- The deadly mushrooms kill up to 100 people a year and sicken thousands more, but have no antidote.
- Scientists used CRISPR to help identify a chemical that could become the first deadly antidote.
- Half of the mice poisoned with the death cap toxin survived after the new treatment.
The death cap is the deadliest fungus known to man. Every year it kills about 100 people and sickens thousands more.
Many of its victims are unsuspecting pickers who mistake it for the edible mushrooms it resembles, such as paddy balls and straws.
There is no antidote to the fungus’ deadly toxin. The only way to survive if you eat one by mistake – even half a cap could shut down your liver – is a trip to the ER.
But that could change soon enough.
A recent study in Nature Communications has finally found a possible antidote to deadly mushrooms. Researchers report that an FDA-approved compound known as indocyanine green (ICG) can inhibit the fungus’ deadly toxin.
An antidote to deadly mushrooms is long overdue
Scientists have been studying death mushrooms since the early 1700s, but an antidote has largely eluded them because “we know little about how toxins from mushrooms kill cells,” Qiaoping Wang, professor of pharmacology at the Sun Yat-Sen University and one of the study leaders. authors, Insider said.
Many toxins such as cyanide, botulinum toxin and asbestos can be destroyed or denatured by heating, drying, cooling or boiling them. But none of these methods work on the death cap toxin, alpha-amanitin.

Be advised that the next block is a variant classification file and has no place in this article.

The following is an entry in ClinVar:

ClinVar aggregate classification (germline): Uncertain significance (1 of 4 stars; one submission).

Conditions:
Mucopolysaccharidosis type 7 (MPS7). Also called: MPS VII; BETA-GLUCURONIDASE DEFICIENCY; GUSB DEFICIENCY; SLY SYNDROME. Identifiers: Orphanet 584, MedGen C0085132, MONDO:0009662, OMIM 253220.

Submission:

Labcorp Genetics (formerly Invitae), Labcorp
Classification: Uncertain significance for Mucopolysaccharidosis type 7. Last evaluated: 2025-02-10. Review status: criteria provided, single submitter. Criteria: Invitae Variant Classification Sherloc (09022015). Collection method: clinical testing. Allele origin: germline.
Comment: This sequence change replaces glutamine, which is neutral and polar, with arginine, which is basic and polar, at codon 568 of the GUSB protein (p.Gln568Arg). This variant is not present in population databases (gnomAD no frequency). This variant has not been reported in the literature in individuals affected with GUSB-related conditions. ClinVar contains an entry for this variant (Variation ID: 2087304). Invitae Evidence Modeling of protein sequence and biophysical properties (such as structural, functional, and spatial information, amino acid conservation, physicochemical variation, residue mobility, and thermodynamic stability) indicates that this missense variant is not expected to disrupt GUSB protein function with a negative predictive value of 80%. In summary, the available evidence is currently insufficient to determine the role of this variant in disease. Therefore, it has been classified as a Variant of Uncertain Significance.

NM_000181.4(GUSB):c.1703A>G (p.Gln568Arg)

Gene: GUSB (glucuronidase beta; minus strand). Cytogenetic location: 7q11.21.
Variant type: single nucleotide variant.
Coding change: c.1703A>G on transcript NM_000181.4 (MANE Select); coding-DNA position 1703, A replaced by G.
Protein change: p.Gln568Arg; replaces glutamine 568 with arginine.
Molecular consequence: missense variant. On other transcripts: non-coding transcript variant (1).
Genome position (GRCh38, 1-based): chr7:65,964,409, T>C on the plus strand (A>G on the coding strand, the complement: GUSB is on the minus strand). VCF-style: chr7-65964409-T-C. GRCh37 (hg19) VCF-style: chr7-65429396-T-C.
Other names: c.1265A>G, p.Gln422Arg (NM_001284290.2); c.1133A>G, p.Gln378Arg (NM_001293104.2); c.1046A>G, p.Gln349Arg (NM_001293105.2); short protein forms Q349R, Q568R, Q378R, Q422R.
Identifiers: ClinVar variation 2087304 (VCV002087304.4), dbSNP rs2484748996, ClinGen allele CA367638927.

To identify a potential antidote, Wang and his colleagues turned to the gene-editing tool CRISPR. They sifted through thousands of human genes and found it to be a promising type of enzyme called STT3B. In particular, cells lacking this STT3B survived when scientists poisoned them with alpha-amanitin.
But turning off STT3B in cells with CRISPR isn’t something you can just do in a hospital on a poisoned, dying patient. To identify a possible antidote for Death Cape victims, the researchers took an extra step to test various chemicals and their effect on STT3B.
They found a promising candidate in the chemical indocyanine green. “ICG is a potent inhibitor of STT3B that can prevent AMA-induced cell death,” they reported in the study.
Will the antidote work for humans?
ICG is a dye currently used to diagnose liver and heart activity and check for abnormalities in blood vessels, tissues and lymph nodes. When researchers tested ICG on mice poisoned with the toxin from the death cap mushroom, the results were eye-opening.
“ICG demonstrated significant potential to blunt the toxic impact of alpha-amanitin in liver cells and mice,” Wang said.
About 50% of mice that received the ICG antidote survived the toxin. In addition, no side effects were observed in mice as a result of treatment.
Of course, more research is needed to determine therapeutic benefits in human subjects.
“To that end, the research team intends to conduct human trials to assess the effectiveness of ICG in people who have recently ingested poisonous mushrooms,” Wang told Insider. “These tests will yield more definitive results and provide a clearer picture of ICG’s potential to revolutionize the treatment of mushroom poisoning,” Wang said.